– All it takes is one shot.

Doesn’t matter if it’s a layup or a three-pointer. For Jamal Crawford, the key to getting into a zone can be as simple as a drive to the hoop.

“For me, I just need to see one go,” Crawford said after the Timberwolves’ morning shoot Sunday at Chesapeake Energy Arena.

For years Wolves fans have seen Crawford get into a zone as an opponent; in Friday’s victory over Utah at Target Center, they got to see him do it for their team.

He was 0-for-3 for no points in 8:27 of playing time in the first three quarters. But the fourth? He was 6-for-7, made all three three-pointers, including one with 27 seconds left that put the Wolves up for good.

A 37-year-old veteran, he wasn’t about to let his quiet start dull his fantastic finish. “I just need to see one go through,” he said. “I get into a different mindset, and my coaches and teammates help get me there.”

Friday it was a driving layup with 9:53 left in the game that started it. On the Wolves’ next possession, Crawford hit a 20-footer. And he was off.

“It was like, ‘OK, here we go,’ ” he said.

Wolves coach Tom Thibodeau has seen it for years. “That’s who he is,” Thibodeau said. “It doesn’t take him much. It’s part of his mentality. He always thinks he’s hot. It’s no accident that this guy is 37 and every day he gets up extra shots. He can’t get enough of it. We were fortunate to get him.”

Off the cuff

Players were still talking Sunday about the inbounds play that set up Crawford for that late three. Thibodeau has a tome-sized playbook, but this one was diagrammed off the cuff, in the heat of the game.

“Thibs is good at that,” Jimmy Butler said. “He’s always experimenting with something. He’ll be in his office ’til 5 a.m. every day anyways. He might as well draw up 1,000 plays.”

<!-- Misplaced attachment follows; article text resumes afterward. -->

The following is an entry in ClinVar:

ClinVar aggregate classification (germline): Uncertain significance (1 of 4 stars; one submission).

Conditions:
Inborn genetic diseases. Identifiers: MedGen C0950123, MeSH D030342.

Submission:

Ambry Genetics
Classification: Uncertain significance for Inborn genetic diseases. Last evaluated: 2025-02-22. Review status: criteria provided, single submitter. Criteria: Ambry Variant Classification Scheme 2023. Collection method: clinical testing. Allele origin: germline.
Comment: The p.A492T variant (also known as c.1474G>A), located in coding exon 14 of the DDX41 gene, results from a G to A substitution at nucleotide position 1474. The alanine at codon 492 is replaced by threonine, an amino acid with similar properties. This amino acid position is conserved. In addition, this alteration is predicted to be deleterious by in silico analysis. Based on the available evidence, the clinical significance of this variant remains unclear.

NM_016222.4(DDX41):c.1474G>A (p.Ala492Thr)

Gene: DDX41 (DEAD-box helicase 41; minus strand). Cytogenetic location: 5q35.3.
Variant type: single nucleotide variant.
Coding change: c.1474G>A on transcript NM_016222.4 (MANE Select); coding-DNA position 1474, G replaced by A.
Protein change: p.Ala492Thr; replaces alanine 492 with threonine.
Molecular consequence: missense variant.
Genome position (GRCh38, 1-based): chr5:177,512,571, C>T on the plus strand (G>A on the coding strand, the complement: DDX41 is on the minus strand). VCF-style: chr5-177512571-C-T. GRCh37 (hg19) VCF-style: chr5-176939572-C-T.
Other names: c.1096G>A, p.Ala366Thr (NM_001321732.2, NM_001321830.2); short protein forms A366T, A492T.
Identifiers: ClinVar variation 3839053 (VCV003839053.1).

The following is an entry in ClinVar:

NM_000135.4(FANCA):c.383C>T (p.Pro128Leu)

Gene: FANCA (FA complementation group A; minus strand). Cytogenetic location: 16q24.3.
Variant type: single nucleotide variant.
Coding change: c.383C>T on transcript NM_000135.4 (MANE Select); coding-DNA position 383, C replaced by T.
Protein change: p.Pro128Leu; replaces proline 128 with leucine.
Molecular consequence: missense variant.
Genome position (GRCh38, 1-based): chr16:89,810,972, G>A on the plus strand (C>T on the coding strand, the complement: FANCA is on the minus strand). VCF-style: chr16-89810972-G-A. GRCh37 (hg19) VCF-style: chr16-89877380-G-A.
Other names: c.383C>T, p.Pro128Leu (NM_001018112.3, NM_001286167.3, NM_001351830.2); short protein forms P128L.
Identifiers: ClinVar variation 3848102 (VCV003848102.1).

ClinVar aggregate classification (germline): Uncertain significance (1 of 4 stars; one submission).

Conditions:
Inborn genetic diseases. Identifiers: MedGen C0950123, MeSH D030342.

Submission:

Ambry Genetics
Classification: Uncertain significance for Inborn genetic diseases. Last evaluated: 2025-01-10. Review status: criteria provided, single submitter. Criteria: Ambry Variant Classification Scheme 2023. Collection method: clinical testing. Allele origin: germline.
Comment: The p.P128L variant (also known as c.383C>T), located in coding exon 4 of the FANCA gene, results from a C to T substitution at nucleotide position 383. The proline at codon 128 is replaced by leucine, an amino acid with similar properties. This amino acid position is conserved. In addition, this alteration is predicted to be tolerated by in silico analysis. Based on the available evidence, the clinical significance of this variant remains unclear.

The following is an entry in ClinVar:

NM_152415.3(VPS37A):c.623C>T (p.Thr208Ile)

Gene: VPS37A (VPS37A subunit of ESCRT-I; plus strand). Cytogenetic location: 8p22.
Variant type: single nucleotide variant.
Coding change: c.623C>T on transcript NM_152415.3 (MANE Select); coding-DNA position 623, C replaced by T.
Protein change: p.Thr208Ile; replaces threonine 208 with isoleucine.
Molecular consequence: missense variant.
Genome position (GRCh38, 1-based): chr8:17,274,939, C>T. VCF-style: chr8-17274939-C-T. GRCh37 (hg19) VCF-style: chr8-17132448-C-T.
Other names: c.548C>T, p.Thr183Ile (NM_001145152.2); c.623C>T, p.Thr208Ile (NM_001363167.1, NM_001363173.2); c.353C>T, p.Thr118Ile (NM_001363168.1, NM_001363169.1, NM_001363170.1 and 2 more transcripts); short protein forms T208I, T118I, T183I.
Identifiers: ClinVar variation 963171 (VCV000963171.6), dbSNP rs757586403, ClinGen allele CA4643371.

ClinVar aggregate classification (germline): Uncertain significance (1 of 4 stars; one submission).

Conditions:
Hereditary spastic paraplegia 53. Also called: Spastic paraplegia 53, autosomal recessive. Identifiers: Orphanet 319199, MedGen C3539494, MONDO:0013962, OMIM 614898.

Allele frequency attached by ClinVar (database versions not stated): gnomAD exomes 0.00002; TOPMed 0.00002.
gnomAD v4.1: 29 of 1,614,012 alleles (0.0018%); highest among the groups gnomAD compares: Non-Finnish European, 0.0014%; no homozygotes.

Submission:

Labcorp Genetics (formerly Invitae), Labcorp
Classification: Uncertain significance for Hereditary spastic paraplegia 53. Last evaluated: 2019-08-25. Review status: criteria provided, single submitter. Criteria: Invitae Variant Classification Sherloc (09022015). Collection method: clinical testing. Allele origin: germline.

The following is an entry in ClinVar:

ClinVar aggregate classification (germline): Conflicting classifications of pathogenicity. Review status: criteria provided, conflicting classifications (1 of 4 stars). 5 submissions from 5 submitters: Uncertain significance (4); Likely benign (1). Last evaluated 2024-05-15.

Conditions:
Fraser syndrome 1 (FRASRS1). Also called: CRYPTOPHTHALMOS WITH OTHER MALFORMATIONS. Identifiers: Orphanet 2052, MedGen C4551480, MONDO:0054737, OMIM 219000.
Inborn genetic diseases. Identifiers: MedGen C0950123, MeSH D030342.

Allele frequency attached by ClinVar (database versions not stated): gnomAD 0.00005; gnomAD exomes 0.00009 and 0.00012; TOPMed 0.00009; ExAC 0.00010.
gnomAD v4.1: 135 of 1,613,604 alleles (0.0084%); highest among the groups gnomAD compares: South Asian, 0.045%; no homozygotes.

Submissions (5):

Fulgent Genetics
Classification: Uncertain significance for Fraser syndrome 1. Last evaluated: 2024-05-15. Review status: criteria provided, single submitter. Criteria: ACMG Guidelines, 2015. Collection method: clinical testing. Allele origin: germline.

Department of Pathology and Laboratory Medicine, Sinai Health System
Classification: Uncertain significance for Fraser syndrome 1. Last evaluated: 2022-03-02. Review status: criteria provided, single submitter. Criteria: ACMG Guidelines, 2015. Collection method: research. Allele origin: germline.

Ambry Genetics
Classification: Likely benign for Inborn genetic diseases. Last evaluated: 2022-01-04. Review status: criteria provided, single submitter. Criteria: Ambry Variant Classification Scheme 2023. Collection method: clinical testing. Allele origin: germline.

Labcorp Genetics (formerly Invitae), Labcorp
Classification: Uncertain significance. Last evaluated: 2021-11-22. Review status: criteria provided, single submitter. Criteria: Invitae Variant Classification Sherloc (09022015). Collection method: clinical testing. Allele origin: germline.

The play had three options, but guard Jeff Teague said after the game he was going to Crawford all the way. Sunday, Thibodeau broke down what had to happen for that play to work.

First, Butler had to run hard to the basket to draw defenders. Karl-Anthony Towns had to keep his man occupied, to the point where Crawford’s defender, Thabo Sefolosha, had to pay attention both to what was happening with Towns and his own man.

And then Crawford. “His setup was terrific,” Thibodeau said. “That’s what veterans do. They have a craftiness to it.”

On the pick-and-roll, Crawford knew it was his shot when Sefolosha went under. “I knew that was the chance,” Crawford said. “That was the moment. There wouldn’t be another moment like that. I went for it.”

Sefolosha recovered and contested the shot, but Crawford hit it, his third three of the quarter.

Iowa sets camp roster

The Iowa Wolves — the Timberwolves’ G League affiliate in Des Moines — announced its 14-player training camp roster Sunday. That list includes Melo Trimble, Amile Jefferson and Shawne Williams.

Those three were the final players cut from the Timberwolves roster; Williams, a veteran, was cut the day after he was signed. He last played in the NBA in the 2014-15 season.

Also, Iowa selected four players in the G League draft, including Marquise Moore, who was taken with the eighth pick. Moore, a 6-2 guard, is from George Mason University, where he averaged 16.9 points and 10.9 rebounds as a senior.